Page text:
There were hints of it in his side’s performance too, as they exited in the third round for the fourth successive season.
“How do you harmonise a competition that is played this Sunday but how do you not link it with a repercussion that it has on the next game in the Premier League?” he asked on Friday afternoon.
“And what do you do when you have fewer than 10 [senior] players to look out for for the game this Sunday and then the following Sunday and what do you do to compare the importance of each game and to make the decisions which are the most favourable for the club?”
On one hand, Bielsa loves the romance of the FA Cup, a tournament that allows those poor in finance but rich in history to cross swords with the wealthy.
On the other hand, his small squad is beset by a fearsome injury crisis that somehow worsened still after his Friday afternoon press conference, Patrick Bamford’s return to action delayed by an unidentified ‘knock’ beneath his hip.
Even if Bielsa wanted to play his strongest possible XI and give the FA Cup its proper due, Leeds’ position in the Premier League and the caution he must exercise over player availability are impossible for him to ignore.
Of course, his record of making several changes in this competition and the side he put out for a humbling defeat at Crawley Town last season will be sticks used to beat him, but the crux of his argument is one of unerring consistency - there are too many games and the integrity and quality of historic competitions are being eroded by the demands on players.
In any case, the choice to go strong or make changes was largely taken out of the Argentine’s hands by the sheer number of absentees for this game.
Bamford joined an unavailable list including Liam Cooper, Charlie Cresswell, Kalvin Phillips, Jamie Shackleton, Pascal Struijk, Rodrigo, Tyler Roberts and Joe Gelhardt.
The importance of Adam Forshaw, Raphinha and Stuart Dallas for Leeds’ top-flight survival bid saw them drop to the bench for a much-needed rest, with full debuts handed to Under-23s trio Leo Hjelde, Lewis Bate and Sam Greenwood.
The youngsters were up against it, Hjelde tasked with keeping Michail Antonio quiet, Bate facing a quality international midfield of Declan Rice and Tomas Soucek and Greenwood leading the line against the far more experienced Issa Diop and Craig Dawson.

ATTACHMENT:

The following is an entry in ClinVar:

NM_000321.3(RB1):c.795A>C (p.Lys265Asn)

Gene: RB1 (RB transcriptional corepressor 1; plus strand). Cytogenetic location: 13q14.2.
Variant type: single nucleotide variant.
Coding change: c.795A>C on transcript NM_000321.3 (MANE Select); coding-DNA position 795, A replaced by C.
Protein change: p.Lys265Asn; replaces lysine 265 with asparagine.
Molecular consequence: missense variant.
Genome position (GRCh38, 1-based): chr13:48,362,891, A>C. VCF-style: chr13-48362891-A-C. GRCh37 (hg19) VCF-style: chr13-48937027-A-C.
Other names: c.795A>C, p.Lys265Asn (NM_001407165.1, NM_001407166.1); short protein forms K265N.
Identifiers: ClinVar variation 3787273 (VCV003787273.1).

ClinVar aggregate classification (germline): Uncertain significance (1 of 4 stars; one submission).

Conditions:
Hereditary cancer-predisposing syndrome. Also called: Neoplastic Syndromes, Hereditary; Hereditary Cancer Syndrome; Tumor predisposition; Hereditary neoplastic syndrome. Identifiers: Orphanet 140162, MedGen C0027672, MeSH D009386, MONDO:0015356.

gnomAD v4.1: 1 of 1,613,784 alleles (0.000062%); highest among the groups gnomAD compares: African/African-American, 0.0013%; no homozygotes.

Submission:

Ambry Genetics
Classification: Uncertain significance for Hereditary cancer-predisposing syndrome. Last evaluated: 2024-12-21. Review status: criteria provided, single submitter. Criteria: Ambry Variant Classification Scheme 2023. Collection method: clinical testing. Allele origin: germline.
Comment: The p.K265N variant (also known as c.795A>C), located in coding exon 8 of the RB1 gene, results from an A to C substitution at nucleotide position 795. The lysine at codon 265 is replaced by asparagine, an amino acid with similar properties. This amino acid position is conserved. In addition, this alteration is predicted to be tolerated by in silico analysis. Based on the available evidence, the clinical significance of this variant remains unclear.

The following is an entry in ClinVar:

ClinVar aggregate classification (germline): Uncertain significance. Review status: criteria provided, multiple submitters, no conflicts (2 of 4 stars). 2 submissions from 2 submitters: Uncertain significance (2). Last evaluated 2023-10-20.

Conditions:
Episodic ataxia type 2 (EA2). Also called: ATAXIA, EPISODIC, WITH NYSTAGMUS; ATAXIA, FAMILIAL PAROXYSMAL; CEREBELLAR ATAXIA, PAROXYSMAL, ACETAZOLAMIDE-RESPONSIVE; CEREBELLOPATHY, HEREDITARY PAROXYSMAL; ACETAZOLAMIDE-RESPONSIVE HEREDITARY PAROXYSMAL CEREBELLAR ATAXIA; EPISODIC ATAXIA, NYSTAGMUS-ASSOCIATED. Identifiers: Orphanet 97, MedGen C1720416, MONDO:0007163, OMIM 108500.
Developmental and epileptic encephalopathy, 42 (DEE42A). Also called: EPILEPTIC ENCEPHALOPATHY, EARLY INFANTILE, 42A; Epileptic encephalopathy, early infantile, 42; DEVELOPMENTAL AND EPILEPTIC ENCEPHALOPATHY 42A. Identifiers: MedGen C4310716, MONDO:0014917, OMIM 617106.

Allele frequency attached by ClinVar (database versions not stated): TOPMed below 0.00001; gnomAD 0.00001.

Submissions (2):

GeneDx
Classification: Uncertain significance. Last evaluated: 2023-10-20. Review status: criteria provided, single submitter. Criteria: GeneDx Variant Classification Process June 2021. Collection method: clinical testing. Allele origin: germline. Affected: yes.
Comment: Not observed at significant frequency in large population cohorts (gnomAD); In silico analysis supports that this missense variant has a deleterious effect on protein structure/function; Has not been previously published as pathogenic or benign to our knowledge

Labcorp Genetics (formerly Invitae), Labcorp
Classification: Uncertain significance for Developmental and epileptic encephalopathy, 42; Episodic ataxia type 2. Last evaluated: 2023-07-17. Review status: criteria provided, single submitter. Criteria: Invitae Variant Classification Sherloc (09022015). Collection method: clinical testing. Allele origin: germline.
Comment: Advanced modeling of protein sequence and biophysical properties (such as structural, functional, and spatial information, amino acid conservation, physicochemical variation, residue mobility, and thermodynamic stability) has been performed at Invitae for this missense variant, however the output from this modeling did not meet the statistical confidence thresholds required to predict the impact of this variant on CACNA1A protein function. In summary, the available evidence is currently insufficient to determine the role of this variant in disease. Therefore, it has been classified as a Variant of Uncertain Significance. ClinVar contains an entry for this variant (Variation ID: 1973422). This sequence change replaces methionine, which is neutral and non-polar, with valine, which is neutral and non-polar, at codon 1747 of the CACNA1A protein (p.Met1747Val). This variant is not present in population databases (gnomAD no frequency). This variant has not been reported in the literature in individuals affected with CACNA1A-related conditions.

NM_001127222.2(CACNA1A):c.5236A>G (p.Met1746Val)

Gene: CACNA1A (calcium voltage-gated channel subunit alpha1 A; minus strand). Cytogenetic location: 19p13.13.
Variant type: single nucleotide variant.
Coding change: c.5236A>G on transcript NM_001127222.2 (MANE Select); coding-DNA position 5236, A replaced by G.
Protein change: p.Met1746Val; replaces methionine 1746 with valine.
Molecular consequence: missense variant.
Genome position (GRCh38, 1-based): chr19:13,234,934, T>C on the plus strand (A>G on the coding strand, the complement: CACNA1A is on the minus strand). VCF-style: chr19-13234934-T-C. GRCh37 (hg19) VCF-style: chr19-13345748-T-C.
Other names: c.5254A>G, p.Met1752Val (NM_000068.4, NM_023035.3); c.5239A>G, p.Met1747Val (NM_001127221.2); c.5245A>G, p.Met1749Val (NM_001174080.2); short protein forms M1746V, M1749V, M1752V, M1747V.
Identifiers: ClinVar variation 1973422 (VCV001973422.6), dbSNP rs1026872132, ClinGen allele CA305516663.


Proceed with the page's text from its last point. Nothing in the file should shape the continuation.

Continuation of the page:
In the early stages they acquitted themselves well enough. Hjelde stuck with Antonio’s run and eased his man off the ball.
Bate was popping up in space to try and dictate Leeds’ time in possession and Greenwood tried his luck with a number of shots from long distance.
West Ham had more threat about them, Antonio giving Hjelde some awkward moments but troubling any Leeds player who came near him, regardless of their experience. Jarrod Bowen was serving reminders of why he was once a Whites transfer target and forced Luke Ayling into a goalline clearance with the game’s first real chance, although Leeds believed the ball had gone out of play in the build-up.
What a drab first half lacked in entertainment it more than made up for in controversy with a strange, disputed goal on 34 minutes.
Antonio was at the heart of it, proving difficult to contain as he peeled left and then curled a low cross into the area to create mayhem.
Nikola Vlasic turned in the area and although Diego Llorente made a challenge, Vlasic’s touch and Bowen’s run across Illan Meslier did enough to interfere and the ball dropped for Manuel Lanzini to finish. The problem, as Leeds were keen to point out to referee Stuart Attwell, was Bowen’s offside position as Vlasic touched the ball on and his obvious interference.
Yet, despite a lengthy review by VAR Peter Bankes, the goal was somehow allowed to stand.
Emboldened, the Hammers went after a second, Antonio flashing Ben Johnson’s cross wide and then getting the better of Hjelde to start an attack that ended with Meslier saving from Vlasic.
Bielsa replaced Bate and Greenwood with Dallas and Raphinha at the break and sent Forshaw on for Ayling on the hour mark, but West Ham were in control and comfortable - yet more good work from Antonio presented Bowen with a chance and Meslier with a big save to make.
Neither side were creating much in the way of excitement or final-third action but one didn’t have to and the one in desperate need couldn’t spend enough time in the opposition half to do so.
They found themselves losing the ball all too easily as West Ham flexed their muscle in the middle. Bielsa was forced into another change when the lingering effects of a first-half collision between Meslier and Junior Firpo saw the full-back depart, Cody Drameh taking his place, and Crysencio Summerville later took Hjelde’s place.
Summerville was, at least, bright and lively but, like so many of his team-mates, couldn’t find the necessary magic to pull Leeds level.
At the very least, though, Leeds had a go.
The latter stages of the second half saw more of the action take place in West Ham’s half and they did have a moment or two. Klich slammed a volley across the area that hit Harrison and bounced wide and, with two minutes to go, Harrison was on the other end of similar frustration, drilling a ball into the goalmouth only for it to hit Daniel James and go behind.
Leeds’ urgency to rescue the tie left them helpless, as West Ham broke from a stoppage-time corner and Antonio rolled the ball to Bowen to finish the tie as a contest.
“Right now we have nine players who cannot play, to manage that situation has its difficulties,” said Bielsa.
“Today. if we had played an alternative team, that’s to say if all the Under-23s had played, they would have claimed I didn’t respect an historic competition.”
Only the Premier League remains for Leeds now this season and, on that front, whether by against-the-odds results earned despite the injury crisis, the quick recovery of key absentees or the addition of new signings, only they can help themselves. And help themselves they must.